Journalists should be conspicuously fair, even with groups nobody likes.

In the last couple decades, Americans (at least those who occupy seats in academia and mainstream media) appear to have lost their ability to distinguish between upholding a principle and supporting any given people who might benefit from that principle from time to time.  Nobody likes to defend groups that are broadly deplored, like Nazis and the KKK, but it has become risky to do so, even where the principle is clear.

The latest disfavored group to ricochet through Rhode Island’s media echo chamber is PINE — the People’s Initiative of New England.  The group’s purpose is to transform New England into a “White Homeland” that would secede from the United States.  Like all such separatist groups (e.g., the black Rise of the Moors group that had an armed standoff with police on 95 a few years ago), the group’s mission is objectionable and kooky.  Personally, I suspect I’d be welcomed by none, inasmuch as I’m white, Catholic, conservative, and have had conversations that left me with the impression my Jewish last name was getting a provisional pass based on this or that policy agreement.

Nonetheless, coverage of PINE’s appearance in Cumberland offers some warning signs of its own.  Ethan Shorey’s article in The Valley Breeze is an example of the way in which journalists’ ideological poses and disregard for precision can undermine their profession and our ability to understand the world.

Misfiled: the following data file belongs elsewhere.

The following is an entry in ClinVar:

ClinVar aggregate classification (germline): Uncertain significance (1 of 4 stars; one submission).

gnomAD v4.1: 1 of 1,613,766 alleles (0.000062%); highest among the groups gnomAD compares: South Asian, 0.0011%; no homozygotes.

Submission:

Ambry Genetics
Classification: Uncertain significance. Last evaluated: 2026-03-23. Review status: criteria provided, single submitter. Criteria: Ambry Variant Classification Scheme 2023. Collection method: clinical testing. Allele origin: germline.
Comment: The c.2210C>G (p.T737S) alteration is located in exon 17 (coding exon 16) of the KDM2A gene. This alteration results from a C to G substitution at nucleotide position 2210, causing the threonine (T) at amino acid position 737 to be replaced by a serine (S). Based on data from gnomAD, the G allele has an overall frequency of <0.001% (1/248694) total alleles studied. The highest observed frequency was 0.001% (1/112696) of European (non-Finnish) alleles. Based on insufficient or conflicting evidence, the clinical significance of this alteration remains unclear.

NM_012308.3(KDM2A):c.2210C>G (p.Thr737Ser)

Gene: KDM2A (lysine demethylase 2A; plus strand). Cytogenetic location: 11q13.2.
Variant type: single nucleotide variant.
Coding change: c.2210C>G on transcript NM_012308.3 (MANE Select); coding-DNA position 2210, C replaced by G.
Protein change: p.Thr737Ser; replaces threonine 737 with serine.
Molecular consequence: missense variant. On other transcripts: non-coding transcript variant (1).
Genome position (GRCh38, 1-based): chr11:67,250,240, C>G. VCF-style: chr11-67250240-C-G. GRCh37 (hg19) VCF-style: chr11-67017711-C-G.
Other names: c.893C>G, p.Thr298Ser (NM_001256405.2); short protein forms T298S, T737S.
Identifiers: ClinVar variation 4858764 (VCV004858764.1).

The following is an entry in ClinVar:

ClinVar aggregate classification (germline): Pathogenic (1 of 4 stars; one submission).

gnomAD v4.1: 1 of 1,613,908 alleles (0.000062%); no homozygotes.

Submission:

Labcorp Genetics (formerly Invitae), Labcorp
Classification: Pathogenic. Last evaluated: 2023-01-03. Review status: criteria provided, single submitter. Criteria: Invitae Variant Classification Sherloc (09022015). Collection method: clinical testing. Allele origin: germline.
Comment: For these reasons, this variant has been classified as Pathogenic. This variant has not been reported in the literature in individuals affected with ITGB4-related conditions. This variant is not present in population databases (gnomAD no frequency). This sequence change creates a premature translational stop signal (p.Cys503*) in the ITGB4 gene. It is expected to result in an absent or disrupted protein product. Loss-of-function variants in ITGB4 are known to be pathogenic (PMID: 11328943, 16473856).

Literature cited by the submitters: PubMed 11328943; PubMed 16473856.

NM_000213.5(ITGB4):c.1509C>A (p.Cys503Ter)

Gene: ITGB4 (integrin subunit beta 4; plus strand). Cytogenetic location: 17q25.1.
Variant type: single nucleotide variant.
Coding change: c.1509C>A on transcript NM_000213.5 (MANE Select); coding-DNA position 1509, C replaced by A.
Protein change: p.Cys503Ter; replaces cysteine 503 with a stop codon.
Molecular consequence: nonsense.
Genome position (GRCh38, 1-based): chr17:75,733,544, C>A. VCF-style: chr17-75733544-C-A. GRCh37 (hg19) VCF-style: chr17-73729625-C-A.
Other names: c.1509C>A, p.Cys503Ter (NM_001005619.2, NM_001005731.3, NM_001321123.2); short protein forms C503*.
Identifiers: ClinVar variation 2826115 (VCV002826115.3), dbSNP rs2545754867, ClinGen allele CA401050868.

Consider the headline:  “Supremacist group visits sites in Cumberland.”  Strictly speaking, nothing in the literature the group was distributing suggests “supremacy.”  That doesn’t mean they aren’t objectionable, but anthropologically, a distinction exists between a subculture that prioritizes its ethnic identity as a foundation for cohesion and health and one that believes its members are superior, implying subjugation and expansion.  This is true regardless of the race in question.

Imposing “supremacist” as pejorative when it doesn’t strictly apply obscures understanding of the variety of groups and complicates identification of the causes of their problematic kookiness.  If their motivation is retrenchment for social health, that’s not only a signal that they may correctly be identifying a problem (albeit with the wrong solution), but also an opportunity to undermine their divisiveness by addressing those problems in a better way.  Transforming them into cartoon villains for the purpose of elite bonding lets grievances fester and invites conflict.

Similarly, Shorey later goes on to report that an “attempt to catch up with members and get them to explain their hatred for non-whites was not successful.”  To be sure, the assumption of “hatred” would be fair from a reader of the news, but embedded in a supposed news article this way, it only conveys the reporter’s inability to write a few hundred words objectively.  People pick up on such things, and even those who aren’t as extreme as PINE may wonder, when dealing with Shorey, whether he’ll give them a fair hearing.  (I certainly wouldn’t expect it, myself.)

If our society is to have any hope of a future, we must renew our consensus about core principles, including among others the importance of clear, logical distinctions and of venues in which people can expect to be considered fairly.  Without such principles, we’ll cease to be able to communicate or even coexist.


Featured image by Justin Katz using Dall-E 3 and Photoshop.

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